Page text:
Melville, the gambler
By Michael Roberts
In the late '40's and 1950's in France, during the era derisively called cinema du papa by the future Nouvelle Vague critics, Melville stood almost alone in providing cinema of edge and worth. Born Jean-Pierre Grumbach, from Jewish parents in the disputed Alsace region, he joined the French Resistance in WWII to oppose the Nazi occupation. he took the name Melville after Herman Melville (Moby Dick) one of his favourite authors, and spent the rest of his life having a love affair with all things American.
Melville forged an independent path into filmmaking after his failure to attract studio support after the war and produced two of the most startling and compelling pieces of post war French cinema in 'La Silence de la Mer' and 'Les Enfants Terribles'. The former was a brilliant and simple examination of the relationship between occupier and the occupied, where a Nazi officer billets with an elderly man and his niece during the war, coming down for silent dinners in the evening and attempting to broach the uncomfortable divide. The latter a collaboration with the famous artist and poet Jean Cocteau was a superb and evocative look at an obsessive and all encompassing brother-sister relationship.
Melville prickly nature and maverick ways made it difficult for him to maintain his output, but eventually he found his stride with 'Bob Le Flambeur', a wonderful and atmospheric look at criminal life in Montmatre. The Nouvelle Vague directors embraced the Melville ethos, location shooting and less 'grandeur' than the tradition of quality they despised, and Godard returned the debt by casting him in a small role in the iconic 'Breathless', as a famous writer being interviewed by the Jean Seberg character. Melville made another occupation era film with 'Léon Morin, prêtre', starring French cinema sensation and icon Emmanuele Riva, before working again in the policier genre with Leon co-star Jean Paul Belmondo, in 'Le Doulos'.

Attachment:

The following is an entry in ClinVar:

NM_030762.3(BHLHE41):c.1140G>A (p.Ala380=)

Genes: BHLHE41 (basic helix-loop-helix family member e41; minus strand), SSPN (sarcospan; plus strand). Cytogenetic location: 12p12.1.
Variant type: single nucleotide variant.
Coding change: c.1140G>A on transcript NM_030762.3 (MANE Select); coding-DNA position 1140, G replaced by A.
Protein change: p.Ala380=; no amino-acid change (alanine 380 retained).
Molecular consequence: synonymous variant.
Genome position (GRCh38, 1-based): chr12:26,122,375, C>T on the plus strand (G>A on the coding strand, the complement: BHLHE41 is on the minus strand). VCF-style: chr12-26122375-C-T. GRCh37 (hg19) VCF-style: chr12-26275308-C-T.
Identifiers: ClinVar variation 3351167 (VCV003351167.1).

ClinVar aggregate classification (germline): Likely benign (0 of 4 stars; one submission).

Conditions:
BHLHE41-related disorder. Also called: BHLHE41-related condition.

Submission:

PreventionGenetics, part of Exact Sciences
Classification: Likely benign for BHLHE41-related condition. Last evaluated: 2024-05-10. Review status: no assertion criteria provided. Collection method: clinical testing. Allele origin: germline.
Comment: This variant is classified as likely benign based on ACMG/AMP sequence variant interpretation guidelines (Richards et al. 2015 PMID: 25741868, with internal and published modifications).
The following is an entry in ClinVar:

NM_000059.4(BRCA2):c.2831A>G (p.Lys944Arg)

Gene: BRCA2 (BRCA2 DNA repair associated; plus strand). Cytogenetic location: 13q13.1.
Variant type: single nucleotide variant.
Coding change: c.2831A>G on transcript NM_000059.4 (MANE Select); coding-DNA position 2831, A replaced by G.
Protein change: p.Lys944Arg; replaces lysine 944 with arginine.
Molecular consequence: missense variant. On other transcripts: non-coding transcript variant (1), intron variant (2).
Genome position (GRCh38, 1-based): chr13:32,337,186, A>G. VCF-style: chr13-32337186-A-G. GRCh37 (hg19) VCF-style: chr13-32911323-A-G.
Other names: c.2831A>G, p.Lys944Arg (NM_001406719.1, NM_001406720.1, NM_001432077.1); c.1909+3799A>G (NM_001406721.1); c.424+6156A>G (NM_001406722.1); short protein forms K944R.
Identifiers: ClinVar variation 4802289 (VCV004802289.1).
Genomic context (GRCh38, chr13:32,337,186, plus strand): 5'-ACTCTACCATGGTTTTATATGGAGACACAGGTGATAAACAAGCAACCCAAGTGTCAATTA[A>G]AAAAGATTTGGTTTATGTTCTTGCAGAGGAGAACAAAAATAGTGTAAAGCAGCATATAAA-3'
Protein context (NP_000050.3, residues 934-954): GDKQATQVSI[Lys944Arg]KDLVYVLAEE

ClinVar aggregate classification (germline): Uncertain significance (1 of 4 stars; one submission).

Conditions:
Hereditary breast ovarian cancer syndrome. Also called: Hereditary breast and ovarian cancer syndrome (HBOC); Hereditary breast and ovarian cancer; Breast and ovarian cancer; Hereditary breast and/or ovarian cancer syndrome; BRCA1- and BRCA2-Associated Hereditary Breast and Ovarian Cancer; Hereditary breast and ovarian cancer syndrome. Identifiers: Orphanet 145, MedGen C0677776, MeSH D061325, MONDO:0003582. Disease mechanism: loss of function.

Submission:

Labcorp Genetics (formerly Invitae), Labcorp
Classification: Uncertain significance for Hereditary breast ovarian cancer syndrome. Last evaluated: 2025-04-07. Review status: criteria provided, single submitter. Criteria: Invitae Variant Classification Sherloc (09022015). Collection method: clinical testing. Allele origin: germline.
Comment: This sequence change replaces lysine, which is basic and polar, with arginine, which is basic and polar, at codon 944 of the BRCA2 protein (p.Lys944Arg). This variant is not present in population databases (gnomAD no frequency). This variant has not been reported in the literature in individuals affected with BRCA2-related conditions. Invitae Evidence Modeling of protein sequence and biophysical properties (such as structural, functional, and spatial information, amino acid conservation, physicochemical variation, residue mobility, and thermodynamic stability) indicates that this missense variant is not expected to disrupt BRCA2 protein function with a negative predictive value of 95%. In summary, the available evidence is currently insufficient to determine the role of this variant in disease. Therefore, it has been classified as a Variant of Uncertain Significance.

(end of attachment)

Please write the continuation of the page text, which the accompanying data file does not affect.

Melville worked exclusively in the world of the criminal for the remainder of his career, with the exception of his resistance masterpiece 'L'armée des ombres', producing superb and iconic examples with 'Le Samourai' and 'Le Circle Rogue'. Seberg asks Melville in 'Breathless' what he hopes to achieve, and his character replies, 'To become immortal, and then die'. Melville achieved a kind of cinematic immortality with his legacy of personal and compelling cinema, setting his direction based on his own vision and not compromising for an industry that had rejected him. Jean-Pierre Melville was a master filmmaker and remains an essential director for anyone interested in the roots of French cinema.
La Silence De La Mer
Les Enfants Terrible
Léon Morin, prêtre
L'armée des ombres
Le Circle Rogue